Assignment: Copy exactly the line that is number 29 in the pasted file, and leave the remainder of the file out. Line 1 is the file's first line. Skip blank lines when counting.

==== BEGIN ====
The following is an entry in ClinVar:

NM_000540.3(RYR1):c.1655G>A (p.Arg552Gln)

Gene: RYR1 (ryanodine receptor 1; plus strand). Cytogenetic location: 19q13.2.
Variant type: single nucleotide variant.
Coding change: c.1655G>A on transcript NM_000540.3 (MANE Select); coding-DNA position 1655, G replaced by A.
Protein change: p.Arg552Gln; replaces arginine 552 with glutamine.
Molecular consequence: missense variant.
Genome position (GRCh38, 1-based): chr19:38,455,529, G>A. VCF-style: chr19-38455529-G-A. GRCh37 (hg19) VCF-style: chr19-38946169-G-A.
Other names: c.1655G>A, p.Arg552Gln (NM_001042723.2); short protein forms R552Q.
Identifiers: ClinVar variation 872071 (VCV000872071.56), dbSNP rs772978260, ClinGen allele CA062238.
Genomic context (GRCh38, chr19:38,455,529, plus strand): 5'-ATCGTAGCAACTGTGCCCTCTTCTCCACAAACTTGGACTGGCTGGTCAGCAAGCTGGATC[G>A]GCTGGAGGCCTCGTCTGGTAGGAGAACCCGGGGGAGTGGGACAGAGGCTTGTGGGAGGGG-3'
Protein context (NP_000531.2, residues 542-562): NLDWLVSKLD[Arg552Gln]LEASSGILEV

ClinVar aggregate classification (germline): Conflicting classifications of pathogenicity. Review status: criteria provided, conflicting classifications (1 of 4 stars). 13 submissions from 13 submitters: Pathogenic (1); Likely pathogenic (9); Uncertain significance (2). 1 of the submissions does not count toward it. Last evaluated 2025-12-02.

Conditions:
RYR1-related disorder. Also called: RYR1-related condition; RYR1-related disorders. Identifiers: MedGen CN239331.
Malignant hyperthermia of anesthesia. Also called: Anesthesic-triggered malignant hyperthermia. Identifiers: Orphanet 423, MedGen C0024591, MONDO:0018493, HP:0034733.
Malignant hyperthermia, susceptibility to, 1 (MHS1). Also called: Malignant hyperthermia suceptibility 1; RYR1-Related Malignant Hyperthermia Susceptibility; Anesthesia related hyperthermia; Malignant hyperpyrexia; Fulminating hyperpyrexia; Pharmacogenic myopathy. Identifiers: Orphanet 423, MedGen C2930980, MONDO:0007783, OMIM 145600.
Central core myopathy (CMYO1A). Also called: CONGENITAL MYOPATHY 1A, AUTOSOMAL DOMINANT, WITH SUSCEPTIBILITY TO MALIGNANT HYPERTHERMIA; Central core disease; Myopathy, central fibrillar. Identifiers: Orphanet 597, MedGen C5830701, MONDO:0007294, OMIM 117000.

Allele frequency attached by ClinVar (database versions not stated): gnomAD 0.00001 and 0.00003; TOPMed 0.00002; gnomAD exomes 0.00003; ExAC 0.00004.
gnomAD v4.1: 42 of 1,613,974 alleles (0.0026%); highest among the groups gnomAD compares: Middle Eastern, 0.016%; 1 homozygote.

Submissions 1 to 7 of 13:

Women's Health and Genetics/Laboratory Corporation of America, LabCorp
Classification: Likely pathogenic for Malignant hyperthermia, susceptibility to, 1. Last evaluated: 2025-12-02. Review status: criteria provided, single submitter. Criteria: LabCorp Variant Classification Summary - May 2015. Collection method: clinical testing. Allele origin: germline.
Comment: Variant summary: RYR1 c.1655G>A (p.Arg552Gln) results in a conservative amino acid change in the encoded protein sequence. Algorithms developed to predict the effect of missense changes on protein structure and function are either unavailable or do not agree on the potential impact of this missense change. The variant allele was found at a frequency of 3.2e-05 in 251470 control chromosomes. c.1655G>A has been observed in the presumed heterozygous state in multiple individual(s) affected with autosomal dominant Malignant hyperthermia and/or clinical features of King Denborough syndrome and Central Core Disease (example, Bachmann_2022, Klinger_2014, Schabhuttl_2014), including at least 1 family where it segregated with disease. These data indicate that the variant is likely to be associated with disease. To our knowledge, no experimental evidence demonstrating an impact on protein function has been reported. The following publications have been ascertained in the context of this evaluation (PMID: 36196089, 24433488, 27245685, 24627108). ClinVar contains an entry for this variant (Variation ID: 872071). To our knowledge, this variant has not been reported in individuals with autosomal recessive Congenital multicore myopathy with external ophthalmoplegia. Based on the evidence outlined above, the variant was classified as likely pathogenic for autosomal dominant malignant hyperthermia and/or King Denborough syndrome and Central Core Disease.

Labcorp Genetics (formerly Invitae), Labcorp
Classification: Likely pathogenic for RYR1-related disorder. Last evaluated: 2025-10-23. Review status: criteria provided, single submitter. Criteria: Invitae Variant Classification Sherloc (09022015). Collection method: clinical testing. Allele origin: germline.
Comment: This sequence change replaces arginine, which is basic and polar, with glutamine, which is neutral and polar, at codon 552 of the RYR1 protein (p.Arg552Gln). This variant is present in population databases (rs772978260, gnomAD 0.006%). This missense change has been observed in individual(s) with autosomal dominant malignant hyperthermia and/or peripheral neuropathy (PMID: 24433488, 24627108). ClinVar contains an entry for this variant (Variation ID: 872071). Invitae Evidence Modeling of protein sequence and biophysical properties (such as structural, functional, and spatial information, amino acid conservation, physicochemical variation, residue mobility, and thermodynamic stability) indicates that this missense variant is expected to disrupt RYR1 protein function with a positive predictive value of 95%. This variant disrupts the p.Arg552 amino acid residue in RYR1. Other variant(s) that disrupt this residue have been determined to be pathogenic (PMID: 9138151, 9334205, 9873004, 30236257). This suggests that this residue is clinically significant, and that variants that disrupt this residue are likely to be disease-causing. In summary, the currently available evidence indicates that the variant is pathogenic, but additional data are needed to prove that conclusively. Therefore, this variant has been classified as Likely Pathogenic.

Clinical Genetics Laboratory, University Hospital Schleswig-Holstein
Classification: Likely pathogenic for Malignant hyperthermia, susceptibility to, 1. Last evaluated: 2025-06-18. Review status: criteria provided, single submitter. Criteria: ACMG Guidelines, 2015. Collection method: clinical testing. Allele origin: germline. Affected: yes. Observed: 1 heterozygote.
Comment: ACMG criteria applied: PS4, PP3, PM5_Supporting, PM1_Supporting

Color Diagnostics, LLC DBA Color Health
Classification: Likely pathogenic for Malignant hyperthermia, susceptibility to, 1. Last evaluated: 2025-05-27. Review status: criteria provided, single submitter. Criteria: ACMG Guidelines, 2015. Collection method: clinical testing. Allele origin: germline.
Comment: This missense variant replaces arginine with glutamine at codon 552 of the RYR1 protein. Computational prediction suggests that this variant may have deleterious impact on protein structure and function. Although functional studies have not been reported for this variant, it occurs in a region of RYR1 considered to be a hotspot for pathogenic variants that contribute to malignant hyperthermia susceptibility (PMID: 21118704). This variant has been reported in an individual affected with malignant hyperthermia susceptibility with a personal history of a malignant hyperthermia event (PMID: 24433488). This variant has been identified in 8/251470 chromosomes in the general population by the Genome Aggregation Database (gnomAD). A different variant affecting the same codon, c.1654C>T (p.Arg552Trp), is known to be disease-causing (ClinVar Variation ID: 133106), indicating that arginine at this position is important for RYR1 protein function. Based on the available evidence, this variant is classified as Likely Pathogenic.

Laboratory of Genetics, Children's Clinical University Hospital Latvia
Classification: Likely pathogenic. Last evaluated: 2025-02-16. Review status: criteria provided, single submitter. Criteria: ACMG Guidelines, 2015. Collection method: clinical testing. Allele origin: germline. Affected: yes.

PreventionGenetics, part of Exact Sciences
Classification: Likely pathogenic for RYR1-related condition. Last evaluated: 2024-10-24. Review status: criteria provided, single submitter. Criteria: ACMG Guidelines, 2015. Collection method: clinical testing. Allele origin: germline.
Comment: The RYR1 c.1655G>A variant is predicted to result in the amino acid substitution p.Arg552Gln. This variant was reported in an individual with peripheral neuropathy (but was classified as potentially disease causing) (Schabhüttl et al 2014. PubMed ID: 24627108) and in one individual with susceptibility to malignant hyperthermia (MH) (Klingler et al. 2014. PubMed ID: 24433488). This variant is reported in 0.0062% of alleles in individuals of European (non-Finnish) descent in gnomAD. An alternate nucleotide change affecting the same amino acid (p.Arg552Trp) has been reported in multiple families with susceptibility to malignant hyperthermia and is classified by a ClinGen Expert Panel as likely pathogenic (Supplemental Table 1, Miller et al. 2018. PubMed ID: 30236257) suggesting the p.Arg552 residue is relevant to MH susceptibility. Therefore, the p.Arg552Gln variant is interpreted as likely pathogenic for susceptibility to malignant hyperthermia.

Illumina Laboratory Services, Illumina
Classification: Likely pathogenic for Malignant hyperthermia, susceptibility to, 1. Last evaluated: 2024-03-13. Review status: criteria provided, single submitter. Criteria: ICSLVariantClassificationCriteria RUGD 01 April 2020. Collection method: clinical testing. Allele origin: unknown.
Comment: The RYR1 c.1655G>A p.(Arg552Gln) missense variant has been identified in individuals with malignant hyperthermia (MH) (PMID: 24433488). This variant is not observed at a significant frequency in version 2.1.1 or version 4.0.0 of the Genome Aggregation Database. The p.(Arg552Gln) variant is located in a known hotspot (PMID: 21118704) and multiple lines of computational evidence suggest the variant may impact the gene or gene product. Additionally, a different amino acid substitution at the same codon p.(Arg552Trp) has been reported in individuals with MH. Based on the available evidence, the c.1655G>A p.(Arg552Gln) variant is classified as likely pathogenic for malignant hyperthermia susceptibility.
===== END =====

Classification: Likely pathogenic for Malignant hyperthermia, susceptibility to, 1. Last evaluated: 2025-06-18. Review status: criteria provided, single submitter. Criteria: ACMG Guidelines, 2015. Collection method: clinical testing. Allele origin: germline. Affected: yes. Observed: 1 heterozygote.